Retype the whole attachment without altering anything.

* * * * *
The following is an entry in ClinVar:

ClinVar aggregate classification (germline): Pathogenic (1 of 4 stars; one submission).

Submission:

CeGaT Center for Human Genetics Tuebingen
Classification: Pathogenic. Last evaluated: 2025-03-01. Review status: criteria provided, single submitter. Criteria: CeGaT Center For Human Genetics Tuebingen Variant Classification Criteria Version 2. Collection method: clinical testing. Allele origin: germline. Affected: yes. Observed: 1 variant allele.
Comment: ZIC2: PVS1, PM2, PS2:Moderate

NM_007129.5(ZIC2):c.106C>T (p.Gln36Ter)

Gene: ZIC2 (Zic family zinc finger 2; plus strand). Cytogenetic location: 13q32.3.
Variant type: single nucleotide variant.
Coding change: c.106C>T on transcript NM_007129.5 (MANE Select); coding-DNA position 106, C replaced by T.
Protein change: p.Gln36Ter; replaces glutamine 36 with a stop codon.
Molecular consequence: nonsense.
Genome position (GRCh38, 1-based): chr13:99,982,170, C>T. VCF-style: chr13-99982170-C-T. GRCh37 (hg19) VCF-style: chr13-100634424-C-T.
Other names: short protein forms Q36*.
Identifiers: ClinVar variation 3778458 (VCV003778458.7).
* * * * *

The following is an entry in ClinVar:

ClinVar aggregate classification (germline): Pathogenic (1 of 4 stars; one submission).

Submission:

CeGaT Center for Human Genetics Tuebingen
Classification: Pathogenic. Last evaluated: 2025-03-01. Review status: criteria provided, single submitter. Criteria: CeGaT Center For Human Genetics Tuebingen Variant Classification Criteria Version 2. Collection method: clinical testing. Allele origin: germline. Affected: yes. Observed: 1 variant allele.
Comment: ZIC2: PVS1, PM2, PS2:Moderate

NM_007129.5(ZIC2):c.106C>T (p.Gln36Ter)

Gene: ZIC2 (Zic family zinc finger 2; plus strand). Cytogenetic location: 13q32.3.
Variant type: single nucleotide variant.
Coding change: c.106C>T on transcript NM_007129.5 (MANE Select); coding-DNA position 106, C replaced by T.
Protein change: p.Gln36Ter; replaces glutamine 36 with a stop codon.
Molecular consequence: nonsense.
Genome position (GRCh38, 1-based): chr13:99,982,170, C>T. VCF-style: chr13-99982170-C-T. GRCh37 (hg19) VCF-style: chr13-100634424-C-T.
Other names: short protein forms Q36*.
Identifiers: ClinVar variation 3778458 (VCV003778458.7).